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Ahmadiyya Muslim Women's Association of Airdrie adopt portion of highway by Crossfield

The Ahmadiyya Women's Muslim Association (AWMA) of Airdrie has adopted a stretch of highway near Crossfield, as a way to practice their faith and show appreciation for the land they call home.
COMM-Caring-for-Albertas-Highways
A sign designating the adoption of a highway stands on the side of Highway 2.

The Ahmadiyya Muslim Women's Association (AMWA) of Airdrie has adopted a stretch of highway near Crossfield, as a way to practice their faith and show appreciation for the land they call home.

Sairah Khan, a volunteer with the group, said the decision to participate in the ‘Adopt-a-Highway’ initiative was based on some of the core principles of the Islamic faith. She explained these values include cleanliness both spiritually and physically, and loyalty to one’s country.

“So, we were able to adopt the highway, which I felt gave us both loyalty to our country and cleanliness, following our faith” she said. “This was a great initiative to take on and it took both of these teachings into one.”

According to Khan, the portion of road the group is responsible for is a six-kilometre section on Highway 2; 18, north of Highway 72.

‘Adopt-a-Highway’ is an initiative offered by the provincial government through which individuals, groups, and companies can ‘adopt’ a three-to-five-kilometre strip of highway by volunteering to pick up trash along that section at least once every year.

According to the government’s website, Alberta Transportation provides and installs a “Caring for Alberta’s Highways” sign with the group’s name next to the corresponding section of highway, as a way to show appreciation for the volunteer work.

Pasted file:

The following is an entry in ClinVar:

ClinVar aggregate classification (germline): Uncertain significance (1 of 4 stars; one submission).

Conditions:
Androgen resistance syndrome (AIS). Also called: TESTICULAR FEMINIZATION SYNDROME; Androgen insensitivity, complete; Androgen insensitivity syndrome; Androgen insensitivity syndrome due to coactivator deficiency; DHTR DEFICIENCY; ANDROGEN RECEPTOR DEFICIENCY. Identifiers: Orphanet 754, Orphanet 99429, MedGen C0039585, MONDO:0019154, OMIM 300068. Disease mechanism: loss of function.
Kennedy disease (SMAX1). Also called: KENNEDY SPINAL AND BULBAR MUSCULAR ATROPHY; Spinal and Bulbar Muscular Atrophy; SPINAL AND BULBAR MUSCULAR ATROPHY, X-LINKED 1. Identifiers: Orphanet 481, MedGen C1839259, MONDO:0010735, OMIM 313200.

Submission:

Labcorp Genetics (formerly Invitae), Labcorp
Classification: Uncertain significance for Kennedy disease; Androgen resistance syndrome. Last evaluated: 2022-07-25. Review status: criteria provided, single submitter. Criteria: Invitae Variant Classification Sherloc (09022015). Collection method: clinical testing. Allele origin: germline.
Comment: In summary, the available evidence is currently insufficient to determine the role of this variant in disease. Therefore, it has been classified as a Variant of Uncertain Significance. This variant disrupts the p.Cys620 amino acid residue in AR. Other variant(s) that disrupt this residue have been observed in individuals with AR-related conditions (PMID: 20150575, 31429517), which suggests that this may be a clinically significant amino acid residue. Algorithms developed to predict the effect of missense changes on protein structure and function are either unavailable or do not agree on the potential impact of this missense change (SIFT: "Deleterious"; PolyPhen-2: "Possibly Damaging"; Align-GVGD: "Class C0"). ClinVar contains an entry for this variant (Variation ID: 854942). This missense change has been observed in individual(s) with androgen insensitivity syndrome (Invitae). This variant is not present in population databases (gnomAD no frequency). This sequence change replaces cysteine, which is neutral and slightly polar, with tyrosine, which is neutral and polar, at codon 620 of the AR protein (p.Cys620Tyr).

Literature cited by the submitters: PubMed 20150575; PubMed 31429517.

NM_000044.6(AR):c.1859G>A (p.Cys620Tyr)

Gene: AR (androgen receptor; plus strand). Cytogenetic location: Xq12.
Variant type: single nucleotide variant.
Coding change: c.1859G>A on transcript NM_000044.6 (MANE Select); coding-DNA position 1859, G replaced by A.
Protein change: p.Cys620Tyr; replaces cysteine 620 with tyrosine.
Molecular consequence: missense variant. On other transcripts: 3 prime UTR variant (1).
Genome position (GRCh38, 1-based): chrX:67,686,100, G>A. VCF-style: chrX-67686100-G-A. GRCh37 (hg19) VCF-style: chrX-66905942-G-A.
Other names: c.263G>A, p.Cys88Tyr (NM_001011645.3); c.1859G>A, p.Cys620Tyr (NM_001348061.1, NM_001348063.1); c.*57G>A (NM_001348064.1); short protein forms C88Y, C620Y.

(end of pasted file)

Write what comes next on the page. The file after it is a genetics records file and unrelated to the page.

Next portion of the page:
The group’s first cleaning session was held on Oct. 9, after the Rocky View Weekly’s press time. Prior to the clean-up, Khan said she expected around 20 women and 20 girls from the AMWA of Airdrie to aid in the effort. She added the plan to bring young girls along with the group would aid in teaching them valuable skills for the future.

“It teaches them team-building, as well as it teaches them aspects of the religion, the teachings as well, showing them practicality, that we are obviously following it in a practical way, and obviously gives them a sense of responsibility,” she said.

“Of course, [we want] to let others know of the initiative as well, to let their friends know that this is what true Islam means. There’s a lot of Islamophobia going on out there, but Islam means peace and that is what we are trying to teach others as well, through our actions.”

The Adopt-a-Highway initiative isn’t the first time the Airdrie-based group has made an active effort in the community this year. In May, the organization raised $1,000 during Ramadan which was donated to the Airdrie Food Bank.

According to Khan, the group has also volunteered at the Airdrie Festival of Lights in the past, and she herself is active with the Bethany Seniors Group.

“Our volunteering is just to show people what Islam truly is and just to show kindness and obviously, help in any way we can,” she said.